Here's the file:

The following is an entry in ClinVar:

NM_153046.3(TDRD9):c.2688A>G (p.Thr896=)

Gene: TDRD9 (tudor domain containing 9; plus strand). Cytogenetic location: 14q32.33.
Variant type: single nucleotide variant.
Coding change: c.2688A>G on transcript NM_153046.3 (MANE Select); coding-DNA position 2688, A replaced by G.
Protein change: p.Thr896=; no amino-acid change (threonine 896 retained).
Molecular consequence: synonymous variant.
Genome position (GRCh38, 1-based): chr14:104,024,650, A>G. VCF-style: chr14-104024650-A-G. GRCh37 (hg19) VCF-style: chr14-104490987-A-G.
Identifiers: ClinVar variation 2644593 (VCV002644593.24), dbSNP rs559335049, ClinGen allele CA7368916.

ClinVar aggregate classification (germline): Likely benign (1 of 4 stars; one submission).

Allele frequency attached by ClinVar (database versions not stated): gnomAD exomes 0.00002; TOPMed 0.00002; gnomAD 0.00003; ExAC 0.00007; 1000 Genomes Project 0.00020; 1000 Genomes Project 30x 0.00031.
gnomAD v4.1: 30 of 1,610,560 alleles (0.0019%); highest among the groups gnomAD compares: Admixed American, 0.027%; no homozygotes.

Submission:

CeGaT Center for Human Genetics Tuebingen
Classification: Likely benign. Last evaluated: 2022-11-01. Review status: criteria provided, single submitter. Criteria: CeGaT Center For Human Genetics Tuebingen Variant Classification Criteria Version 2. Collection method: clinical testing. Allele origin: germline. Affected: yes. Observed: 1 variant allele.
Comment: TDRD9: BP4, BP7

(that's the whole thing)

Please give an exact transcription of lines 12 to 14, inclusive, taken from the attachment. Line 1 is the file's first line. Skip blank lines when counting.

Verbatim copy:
gnomAD v4.1: 30 of 1,610,560 alleles (0.0019%); highest among the groups gnomAD compares: Admixed American, 0.027%; no homozygotes.

Submission:

CeGaT Center for Human Genetics Tuebingen